Are Daughters of Older Moms More Likely to be Childless as Adults
As you know by now, I’m a research geek. Recently I was killing time and procrastinating by perusing the National Institutes of Health website when I came across fascinating research on an unlikely effect from being born to an older mom–being childless.
We know that woman in the US and other developed countries are waiting longer to have children. I am interested in the impact this significant societal shift will have on woman, families, and especially children. Recent research funded by the National Institutes of Health (NIH) found that daughters of older moms are more likely to be childless as adults. (Thank you US taxpayers for supporting this type of research!)
This study is part of the large Sister Study–a Study of the Environmental and Genetic Risk Factors for Breast Cancer. This particular analysis on the impact of maternal age on childlessness in daughters looked at 43,135 women, 98% of which were over 50, thus allowing researchers to capture their complete reproductive history.
Are Daughter’s of Older Moms More Likely to Be Childless?
Researchers found that women born to older mothers were substantially more likely to be childless as adults.
Note that the researchers controlled for various factors that have been shown to affect the decision to have children and how many, including the number of siblings, birth order, and daughter’s educational level. They also controlled for the socio-economic level in childhood and the education level of the parents. Previous research has found that daughters of older mothers are more likely to be unmarried and more likely to achieve a higher education; however, this study controlled for these factors and still saw an increase in childlessness.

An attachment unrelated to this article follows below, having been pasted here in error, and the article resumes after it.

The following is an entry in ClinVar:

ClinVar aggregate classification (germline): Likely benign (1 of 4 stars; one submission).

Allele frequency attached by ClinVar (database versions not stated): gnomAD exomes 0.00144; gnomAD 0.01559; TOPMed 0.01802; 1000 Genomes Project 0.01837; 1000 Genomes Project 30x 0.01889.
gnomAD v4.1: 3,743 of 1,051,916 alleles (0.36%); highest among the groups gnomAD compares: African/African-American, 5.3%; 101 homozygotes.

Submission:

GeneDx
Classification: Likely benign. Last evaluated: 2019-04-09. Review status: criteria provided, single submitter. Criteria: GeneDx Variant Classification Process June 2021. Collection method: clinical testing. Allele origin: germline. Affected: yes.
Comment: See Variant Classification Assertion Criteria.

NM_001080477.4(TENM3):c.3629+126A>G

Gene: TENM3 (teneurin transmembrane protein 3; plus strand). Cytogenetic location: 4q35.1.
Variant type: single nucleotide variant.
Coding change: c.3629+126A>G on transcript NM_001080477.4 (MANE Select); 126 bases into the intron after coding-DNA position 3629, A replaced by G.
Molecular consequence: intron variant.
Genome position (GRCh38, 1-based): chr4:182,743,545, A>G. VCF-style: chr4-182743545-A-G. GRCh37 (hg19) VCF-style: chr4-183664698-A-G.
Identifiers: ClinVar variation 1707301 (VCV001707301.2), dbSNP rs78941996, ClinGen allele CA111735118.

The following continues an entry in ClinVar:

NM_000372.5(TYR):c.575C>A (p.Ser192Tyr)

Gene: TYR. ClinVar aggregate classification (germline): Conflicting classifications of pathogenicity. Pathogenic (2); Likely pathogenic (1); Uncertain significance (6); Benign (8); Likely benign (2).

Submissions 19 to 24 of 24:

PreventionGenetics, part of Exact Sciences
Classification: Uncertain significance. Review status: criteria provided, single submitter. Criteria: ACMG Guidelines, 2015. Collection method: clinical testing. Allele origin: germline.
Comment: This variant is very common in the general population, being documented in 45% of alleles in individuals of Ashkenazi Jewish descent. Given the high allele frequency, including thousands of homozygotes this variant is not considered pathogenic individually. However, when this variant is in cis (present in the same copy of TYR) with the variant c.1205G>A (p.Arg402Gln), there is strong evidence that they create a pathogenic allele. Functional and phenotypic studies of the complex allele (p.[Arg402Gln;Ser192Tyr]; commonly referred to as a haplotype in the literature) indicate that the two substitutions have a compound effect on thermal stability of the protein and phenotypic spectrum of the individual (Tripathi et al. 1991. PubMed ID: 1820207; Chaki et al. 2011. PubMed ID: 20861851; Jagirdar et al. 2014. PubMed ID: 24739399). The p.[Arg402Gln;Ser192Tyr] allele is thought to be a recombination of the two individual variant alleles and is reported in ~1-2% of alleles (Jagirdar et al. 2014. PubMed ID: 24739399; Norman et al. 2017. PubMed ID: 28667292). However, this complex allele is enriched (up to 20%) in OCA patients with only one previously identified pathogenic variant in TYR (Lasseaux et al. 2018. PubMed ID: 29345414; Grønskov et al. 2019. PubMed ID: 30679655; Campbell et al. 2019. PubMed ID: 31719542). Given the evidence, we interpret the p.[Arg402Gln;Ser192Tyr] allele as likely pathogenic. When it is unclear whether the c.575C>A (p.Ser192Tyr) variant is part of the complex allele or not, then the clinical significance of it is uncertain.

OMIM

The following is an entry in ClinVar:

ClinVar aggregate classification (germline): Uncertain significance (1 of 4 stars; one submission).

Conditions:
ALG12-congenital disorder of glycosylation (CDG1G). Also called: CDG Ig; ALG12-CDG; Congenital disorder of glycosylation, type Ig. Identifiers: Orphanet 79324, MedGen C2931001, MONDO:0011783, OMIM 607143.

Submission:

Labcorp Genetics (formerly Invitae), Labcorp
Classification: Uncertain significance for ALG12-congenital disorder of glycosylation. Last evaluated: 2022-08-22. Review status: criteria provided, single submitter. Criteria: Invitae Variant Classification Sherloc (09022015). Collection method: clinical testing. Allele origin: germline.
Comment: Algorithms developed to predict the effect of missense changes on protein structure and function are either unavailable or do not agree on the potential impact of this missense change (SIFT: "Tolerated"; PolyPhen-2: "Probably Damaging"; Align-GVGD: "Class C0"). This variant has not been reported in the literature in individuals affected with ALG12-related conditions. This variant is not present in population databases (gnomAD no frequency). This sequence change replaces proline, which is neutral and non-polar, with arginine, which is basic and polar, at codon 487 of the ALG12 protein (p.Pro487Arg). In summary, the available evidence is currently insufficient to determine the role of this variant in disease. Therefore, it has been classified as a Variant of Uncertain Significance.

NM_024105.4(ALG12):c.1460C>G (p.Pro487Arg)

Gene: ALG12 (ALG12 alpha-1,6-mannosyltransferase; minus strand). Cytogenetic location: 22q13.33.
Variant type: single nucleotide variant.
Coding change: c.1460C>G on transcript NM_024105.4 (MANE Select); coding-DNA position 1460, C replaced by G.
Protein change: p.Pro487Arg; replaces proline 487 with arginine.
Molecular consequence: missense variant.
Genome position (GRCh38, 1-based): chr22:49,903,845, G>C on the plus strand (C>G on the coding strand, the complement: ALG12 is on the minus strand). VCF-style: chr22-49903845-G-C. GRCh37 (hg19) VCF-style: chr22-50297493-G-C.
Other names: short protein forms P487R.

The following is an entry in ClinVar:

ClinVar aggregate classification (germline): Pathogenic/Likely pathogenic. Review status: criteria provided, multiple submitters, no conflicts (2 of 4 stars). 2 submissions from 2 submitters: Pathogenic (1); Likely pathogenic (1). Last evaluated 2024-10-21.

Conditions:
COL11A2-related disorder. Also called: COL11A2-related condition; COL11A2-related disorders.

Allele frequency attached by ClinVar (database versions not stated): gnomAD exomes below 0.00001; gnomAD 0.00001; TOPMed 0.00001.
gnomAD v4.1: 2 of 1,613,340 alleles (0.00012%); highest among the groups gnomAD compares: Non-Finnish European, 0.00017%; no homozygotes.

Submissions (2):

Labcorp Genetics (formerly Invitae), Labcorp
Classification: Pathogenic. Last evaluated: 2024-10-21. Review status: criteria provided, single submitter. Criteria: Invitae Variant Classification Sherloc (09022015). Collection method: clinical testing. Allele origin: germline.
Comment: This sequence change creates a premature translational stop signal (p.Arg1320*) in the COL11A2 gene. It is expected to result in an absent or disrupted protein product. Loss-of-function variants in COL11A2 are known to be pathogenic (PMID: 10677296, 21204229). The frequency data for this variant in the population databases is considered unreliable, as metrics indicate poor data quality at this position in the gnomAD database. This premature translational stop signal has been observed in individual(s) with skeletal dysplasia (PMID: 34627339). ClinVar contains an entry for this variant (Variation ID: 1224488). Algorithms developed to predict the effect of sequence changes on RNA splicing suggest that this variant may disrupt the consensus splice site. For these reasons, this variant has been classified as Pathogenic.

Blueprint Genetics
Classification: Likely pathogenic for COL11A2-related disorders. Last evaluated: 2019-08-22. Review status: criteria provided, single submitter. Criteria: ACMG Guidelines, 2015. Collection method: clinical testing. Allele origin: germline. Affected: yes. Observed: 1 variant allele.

This study was not designed to find out why a mother’s age at conception and during pregnancy may influence the daughter’s reproductive function; however, older age is associated with differential gene expression in eggs, and the researchers speculate that this could be the cause. Previous research has found that epigenetic alterations in a woman’s eggs can persist in the next generation, which may explain the higher risk of neurodevelopmental disorders and childhood cancers children of older mothers.
Interestingly, this study did not find an association between older maternal age at birth and daughters’ reports of trying to conceive for longer than one year and only a weak connection with the daughters’ reported use of fertility drugs. This is not an area that has been researched much and the results have been mixed, but one study of women seeking treatment at an infertility clinic found those born to mothers aged 39 or older had a higher risk of menstrual disorders.
Limitations of This Study
The main limitations of this study are that we do not know whether the daughter’s childlessness was voluntary and most of the participants were white and highly educated. Researcher’s concluded:
Whether our results are due to biology, behavior, or socioeconomic factors -or a combination of these, the possible influence of maternal age on offspring fertility deserves further study, particularly in light of the widespread tendency to delay childbearing.
How old was your mother when you were born and have you experienced infertility?
Other Creating a Family Resources You Will Enjoy
- Is IVF Bad for Babies? Long Term Health Risks of IVF on Kids
- Family History of Infertility
- American Women Are Facing An Infertility Crisis
Image credit: David J Laporte